A veteran Los Angeles police captain sued the city Friday, alleging she suffered a backlash that’s hampering her career advancement for coming forward and alleging that the department doctored violent crime statistics.
“After reporting the unlawful conduct …, it was made clear to plaintiff that she will never advance or promote in the Los Angeles Police Department,” according to Capt. Lillian Carranza’s Los Angeles Superior Court whistleblower lawsuit, which seeks unspecified damages.
Carranza and her attorney, Gregory W. Smith, held a news conference in November to announce she was filing a claim — a precursor to a lawsuit — against the city.
A representative for the City Attorney’s Office could not be immediately reached for comment on the lawsuit filing. However, shortly after Carranza’s November news conference, Chief Charlie Beck called her allegations “not only lies, they’re damn lies.” Both the department and the inspector general looked into similar claims and found no wrongdoing, the chief said then.
Carranza alleged she alerted her superiors about discrepancies in violent crime rates for four years, and was passed over for a promotion because of it.
Carranza said she first told superiors about alleged underreporting of violent crime in the LAPD’s Foothill area, but after no action was taken, she also reviewed reports and found similar issues in the Pacific, Central, Hollenbeck and Mission divisions.
In December, a supervisor sent Carranza to the command post for the Creek fire near Sylmar in retaliation for her revelations, according to her lawsuit, which says the assignment was more suited for a sergeant or a police officer.
“While plaintiff was at the fire, she was exposed to smoke and other carcinogens for 10 to 14 hours a day for three days,” the suit states.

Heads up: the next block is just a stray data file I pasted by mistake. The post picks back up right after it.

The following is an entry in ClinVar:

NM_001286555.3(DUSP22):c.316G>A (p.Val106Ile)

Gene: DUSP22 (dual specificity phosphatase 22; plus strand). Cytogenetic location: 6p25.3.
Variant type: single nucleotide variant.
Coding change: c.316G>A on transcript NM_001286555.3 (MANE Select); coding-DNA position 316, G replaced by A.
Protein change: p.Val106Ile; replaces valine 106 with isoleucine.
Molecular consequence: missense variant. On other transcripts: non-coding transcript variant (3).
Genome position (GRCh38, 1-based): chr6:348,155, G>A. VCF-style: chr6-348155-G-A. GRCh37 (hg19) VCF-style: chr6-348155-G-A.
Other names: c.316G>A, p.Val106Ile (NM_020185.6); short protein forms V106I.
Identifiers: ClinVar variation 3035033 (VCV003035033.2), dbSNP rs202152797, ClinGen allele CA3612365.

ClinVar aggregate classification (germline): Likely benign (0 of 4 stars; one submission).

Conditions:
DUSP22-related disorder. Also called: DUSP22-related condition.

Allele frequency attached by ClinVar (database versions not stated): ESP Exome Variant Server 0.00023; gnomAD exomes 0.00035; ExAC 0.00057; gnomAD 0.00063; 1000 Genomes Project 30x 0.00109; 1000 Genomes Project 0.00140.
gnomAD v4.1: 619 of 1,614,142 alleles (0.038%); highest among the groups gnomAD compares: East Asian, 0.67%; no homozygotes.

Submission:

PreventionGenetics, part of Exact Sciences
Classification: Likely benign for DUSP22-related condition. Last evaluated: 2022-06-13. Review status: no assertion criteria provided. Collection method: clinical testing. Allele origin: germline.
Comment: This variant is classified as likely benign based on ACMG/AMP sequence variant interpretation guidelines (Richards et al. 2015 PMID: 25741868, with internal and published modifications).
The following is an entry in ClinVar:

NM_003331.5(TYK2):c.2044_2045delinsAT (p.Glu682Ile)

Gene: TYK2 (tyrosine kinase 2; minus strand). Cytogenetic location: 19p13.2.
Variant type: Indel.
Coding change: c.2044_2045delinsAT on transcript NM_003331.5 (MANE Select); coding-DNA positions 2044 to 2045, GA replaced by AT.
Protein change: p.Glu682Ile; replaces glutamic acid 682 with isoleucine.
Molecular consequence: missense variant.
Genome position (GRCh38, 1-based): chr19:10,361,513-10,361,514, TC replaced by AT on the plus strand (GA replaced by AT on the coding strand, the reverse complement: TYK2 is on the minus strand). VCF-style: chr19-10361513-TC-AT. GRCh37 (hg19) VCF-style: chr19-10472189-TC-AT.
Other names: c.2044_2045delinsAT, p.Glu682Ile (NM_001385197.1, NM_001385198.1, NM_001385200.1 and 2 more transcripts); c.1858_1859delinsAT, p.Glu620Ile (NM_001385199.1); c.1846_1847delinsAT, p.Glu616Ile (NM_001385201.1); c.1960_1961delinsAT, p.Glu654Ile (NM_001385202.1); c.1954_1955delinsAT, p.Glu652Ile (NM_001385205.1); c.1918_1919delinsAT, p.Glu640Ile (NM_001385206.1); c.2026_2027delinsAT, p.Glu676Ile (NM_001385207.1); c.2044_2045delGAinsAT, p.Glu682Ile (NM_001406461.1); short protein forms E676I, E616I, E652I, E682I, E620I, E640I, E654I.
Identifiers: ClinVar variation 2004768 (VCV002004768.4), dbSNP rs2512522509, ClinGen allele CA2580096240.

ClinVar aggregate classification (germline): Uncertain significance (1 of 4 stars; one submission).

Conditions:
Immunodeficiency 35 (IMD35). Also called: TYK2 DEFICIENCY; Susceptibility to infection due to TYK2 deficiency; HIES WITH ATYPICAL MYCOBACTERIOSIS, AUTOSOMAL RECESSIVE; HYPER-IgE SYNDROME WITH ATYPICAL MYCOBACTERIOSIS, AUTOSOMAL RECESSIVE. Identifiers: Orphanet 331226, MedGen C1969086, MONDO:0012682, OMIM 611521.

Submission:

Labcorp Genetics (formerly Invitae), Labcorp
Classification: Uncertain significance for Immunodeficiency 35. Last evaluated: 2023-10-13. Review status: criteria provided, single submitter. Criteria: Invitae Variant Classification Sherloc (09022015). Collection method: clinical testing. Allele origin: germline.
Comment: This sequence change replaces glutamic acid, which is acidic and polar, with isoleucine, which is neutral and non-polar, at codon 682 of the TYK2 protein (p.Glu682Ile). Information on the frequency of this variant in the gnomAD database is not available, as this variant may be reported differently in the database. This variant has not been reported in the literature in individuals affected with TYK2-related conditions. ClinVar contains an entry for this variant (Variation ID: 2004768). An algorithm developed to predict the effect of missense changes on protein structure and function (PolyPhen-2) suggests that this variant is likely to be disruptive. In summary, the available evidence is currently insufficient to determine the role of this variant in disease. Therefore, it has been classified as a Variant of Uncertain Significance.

A day after Carranza left the fire zone, she was put on a regimen of steroids, antibiotics, pain medication and breathing treatments, according to her lawsuit.
Carranza alleges she has been denied training and ignored or ostracized during general staff meetings.
“Command staff have taken multiple actions in an attempt to make plaintiff fail in her leadership role as a captain III,” the suit alleges.
Carranza previously sued the city in October 2014, alleging she was being denied promotions in retaliation for her decisions while sitting on two Board of Rights hearings involving allegations of officer misconduct. After one of those hearings, Carranza said she recommended that the officer be suspended rather than fired, and in the second, she issued a not-guilty verdict.
Her decisions were not well received by LAPD management, some of whose members believed all officers sent to Board of Rights hearings should be fired, according to the suit, which Carranza dropped in January 2015. Court records were unclear on whether she reached a settlement or decided against pursuing the case for other reasons.
Carranza joined the LAPD nearly three decades ago. She was born in Honduras, came to the U.S. when she was 10 years old and became a citizen when she was 18. She was raised in New Orleans and was the first in her family to attend college.
–City News Service
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